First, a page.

Author Archives: Justin Carroll

Helen Hornbeck Tanner Graduate Student Paper Prizer Winners, 2017

Congratulations to the 2017 Helen Hornbeck Tanner Graduate Student Paper Prizes Winner!

First Prize: “Dividing Land and Defining Territory in Colonial K’iche’an Narratives” by Mallory Matsumoto, Brown University.

Second Prize: “Mythologizing the White Man’s Friend: Misrepresentation of Indian Leaders in the Writing of Chicago’s Origin Story,” by Aaron Luedke, Michigan State University.

Third Prize: “Going Beyond ‘The Beach’: In between Spaces of First Encounter in the Caribbean and Mesoamerica, 1492 – 1530,” by Claudia Rogers, University of Leeds, England.

Lifetime Achievement Awards

Congratulations to the 2017 Lifetime Achievement Award winners.  

The American Society of Ethnohistory plans to annually recognize the outstanding scholarship and contributions of our emeriti faculty, whose hard work and dedication to ASE, their outstanding scholarship, and their mentoring of young faculty have been crucial in establishing and maintaining our organization. Although we can never thank them sufficiently for their contributions we hope that recognizing them at our annual meeting will be a partial thank you for their hard work.

The 2017 Lifetime Achievement Award winners are:
Jennifer Brown

Robert Carmack

Theda Perdue

Neal Salisbury

Susan Schroeder

Erminie Wheeler-Voeglin Book Prize, 2017

Congratulations to James Brooks, the author of Mesa of Sorrows: A History of the Awat’ovi Massacre, published by W. W. Norton and Company, for winning the 2017 Erminie Wheeler Voeglin Book Prize.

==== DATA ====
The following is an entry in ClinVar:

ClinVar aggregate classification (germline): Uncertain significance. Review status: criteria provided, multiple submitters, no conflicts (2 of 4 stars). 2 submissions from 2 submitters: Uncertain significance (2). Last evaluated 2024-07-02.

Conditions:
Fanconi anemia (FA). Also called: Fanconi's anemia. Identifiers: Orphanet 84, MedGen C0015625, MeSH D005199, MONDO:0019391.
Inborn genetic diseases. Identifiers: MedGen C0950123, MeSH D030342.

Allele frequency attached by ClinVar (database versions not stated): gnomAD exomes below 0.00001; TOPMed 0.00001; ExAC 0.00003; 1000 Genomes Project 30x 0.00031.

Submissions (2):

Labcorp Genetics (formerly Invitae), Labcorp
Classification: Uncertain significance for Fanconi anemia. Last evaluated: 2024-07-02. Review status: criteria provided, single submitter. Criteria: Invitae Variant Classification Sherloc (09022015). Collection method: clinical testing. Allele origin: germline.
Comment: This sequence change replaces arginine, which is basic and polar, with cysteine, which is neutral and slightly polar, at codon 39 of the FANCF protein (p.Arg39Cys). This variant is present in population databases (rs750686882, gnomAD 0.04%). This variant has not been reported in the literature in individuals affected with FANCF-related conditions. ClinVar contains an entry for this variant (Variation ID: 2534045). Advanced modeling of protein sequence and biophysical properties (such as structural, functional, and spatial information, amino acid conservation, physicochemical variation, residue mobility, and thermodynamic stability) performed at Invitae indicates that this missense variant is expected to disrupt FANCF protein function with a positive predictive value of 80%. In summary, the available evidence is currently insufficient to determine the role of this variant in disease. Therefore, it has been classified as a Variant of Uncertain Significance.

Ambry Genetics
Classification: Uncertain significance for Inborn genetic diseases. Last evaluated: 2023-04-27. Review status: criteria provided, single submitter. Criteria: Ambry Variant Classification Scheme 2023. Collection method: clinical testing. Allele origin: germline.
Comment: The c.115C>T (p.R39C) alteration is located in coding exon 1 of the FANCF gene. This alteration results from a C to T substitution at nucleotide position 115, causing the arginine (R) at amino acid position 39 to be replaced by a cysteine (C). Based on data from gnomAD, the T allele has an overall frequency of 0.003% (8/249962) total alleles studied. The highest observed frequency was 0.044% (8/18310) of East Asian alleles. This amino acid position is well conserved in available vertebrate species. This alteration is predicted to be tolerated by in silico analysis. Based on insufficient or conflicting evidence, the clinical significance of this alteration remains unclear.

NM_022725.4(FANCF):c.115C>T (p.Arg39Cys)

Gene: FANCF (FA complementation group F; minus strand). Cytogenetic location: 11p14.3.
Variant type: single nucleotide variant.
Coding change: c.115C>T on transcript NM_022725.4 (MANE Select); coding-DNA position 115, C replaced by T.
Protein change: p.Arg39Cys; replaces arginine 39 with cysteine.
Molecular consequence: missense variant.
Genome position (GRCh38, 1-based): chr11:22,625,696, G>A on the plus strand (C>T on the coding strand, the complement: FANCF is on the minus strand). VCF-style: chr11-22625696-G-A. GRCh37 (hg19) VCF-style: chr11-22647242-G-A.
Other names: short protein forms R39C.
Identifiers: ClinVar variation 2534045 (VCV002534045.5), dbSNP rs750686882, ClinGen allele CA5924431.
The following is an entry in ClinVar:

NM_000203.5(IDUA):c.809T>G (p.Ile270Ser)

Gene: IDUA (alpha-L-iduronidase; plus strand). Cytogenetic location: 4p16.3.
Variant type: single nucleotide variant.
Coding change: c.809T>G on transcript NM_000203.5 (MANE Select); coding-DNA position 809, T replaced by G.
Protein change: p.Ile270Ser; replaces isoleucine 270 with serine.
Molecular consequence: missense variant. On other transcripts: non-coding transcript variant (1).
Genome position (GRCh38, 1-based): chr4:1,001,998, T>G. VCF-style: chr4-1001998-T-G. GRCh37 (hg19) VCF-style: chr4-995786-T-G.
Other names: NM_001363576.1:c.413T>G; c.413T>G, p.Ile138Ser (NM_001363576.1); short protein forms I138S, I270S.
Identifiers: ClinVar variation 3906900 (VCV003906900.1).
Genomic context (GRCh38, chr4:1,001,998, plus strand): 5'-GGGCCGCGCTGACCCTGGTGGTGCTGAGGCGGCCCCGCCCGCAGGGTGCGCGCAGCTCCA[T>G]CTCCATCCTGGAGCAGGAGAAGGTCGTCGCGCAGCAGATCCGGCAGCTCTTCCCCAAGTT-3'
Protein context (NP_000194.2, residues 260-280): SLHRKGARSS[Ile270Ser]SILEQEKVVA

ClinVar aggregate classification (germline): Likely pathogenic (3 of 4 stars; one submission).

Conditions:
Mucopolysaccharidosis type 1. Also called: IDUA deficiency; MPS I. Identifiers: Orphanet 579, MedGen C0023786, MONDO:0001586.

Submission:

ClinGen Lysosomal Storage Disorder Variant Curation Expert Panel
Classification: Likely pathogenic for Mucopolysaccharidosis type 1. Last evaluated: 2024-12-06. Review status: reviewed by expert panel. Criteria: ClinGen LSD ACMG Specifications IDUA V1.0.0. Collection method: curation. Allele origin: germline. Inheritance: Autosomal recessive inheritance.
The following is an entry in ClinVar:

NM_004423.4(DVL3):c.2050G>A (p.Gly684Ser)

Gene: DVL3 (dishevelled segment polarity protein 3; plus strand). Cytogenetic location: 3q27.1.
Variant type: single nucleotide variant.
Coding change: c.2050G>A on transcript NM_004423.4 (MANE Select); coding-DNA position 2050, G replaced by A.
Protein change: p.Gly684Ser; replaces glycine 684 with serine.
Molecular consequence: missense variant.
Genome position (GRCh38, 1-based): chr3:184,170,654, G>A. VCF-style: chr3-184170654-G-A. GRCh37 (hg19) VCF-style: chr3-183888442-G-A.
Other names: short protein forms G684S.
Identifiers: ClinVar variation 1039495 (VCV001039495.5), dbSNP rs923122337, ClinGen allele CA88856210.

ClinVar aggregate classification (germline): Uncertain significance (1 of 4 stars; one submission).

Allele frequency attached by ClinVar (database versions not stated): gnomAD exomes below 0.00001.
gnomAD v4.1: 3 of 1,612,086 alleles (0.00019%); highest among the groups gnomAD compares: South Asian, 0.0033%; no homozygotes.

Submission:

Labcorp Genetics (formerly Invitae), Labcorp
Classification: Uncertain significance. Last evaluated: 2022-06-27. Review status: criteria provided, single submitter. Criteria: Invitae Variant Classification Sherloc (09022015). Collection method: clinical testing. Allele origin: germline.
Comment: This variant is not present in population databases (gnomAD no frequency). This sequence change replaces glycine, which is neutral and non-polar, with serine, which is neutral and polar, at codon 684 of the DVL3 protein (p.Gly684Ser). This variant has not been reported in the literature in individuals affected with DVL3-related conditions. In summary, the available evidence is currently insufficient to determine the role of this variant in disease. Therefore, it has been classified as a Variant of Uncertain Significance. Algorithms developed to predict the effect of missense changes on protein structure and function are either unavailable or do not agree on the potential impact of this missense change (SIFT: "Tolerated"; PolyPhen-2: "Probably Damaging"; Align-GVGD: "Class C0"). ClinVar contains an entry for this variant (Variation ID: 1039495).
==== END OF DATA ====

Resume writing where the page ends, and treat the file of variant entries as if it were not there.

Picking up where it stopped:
The prize committee consisting of Laura Matthew, Jon Parmenter, and Justin Carroll, is please to award this year’s Erminie Wheeler-Voeglin prize for the best book of ethnohistory published in 2016 to Brooks’s painstaking, multidisciplinary inquiry into a difficult event in the Hopi past transports the reader across broad swaths of time, from the eleventh century to contemporary times. Seeking to explain a story whose ghosts trouble (and are troubled by) the present, Brooks analyzes written sources, indigenous oral tradition, ceramics, and human remains. His microhistory of a single, unoccupied site becomes a regional history in which the Hopi confront enduring questions of inclusion, exclusion, and how to define the limits of community in relation to outsiders. Mesa of Sorrows also brings the academy’s tradition of linear, past-to-present narrative into conversation with Hopi traditions of historical thinking. As he puts it, “What if our present were already active in our past? What if our present is nothing more than a past foretold?” (116). At the point where these two traditions meet, the site of Awat’ovi stands as a silent reminder and a warning of future cycles of destruction and rebirth, of difficult moments when the “twin forces of absorbing new neighbors and excluding aliens” (220) might once again come to a head. Finally, Mesa of Sorrows highlights the power and potential of the ethnohistorical method through its deft interplay of sources – textual and non-textual, archaeological and physical, remembered and obliquely glimpsed – and the critical eye it turns on the practice of ethnohistory itself. We congratulate Dr. Brooks on this fine achievement.

Welcome to Ethnohistory 2018!

The 2018 annual meeting will take place in Oaxaca, Mexico on October 11-13. The Centro Cultural de San Pablo and the Universidad Nacional Autónoma de México are hosting the meeting, and the UCLA Latin American Institute and the UCLA American Indian Studies Center are organizing the program.

Call for Panel and Paper Proposals

The meeting will take place at the Hotel Victoria in Oaxaca City. The hotel is comfortable and inexpensive; there is an excellent hotel package for conference attendees.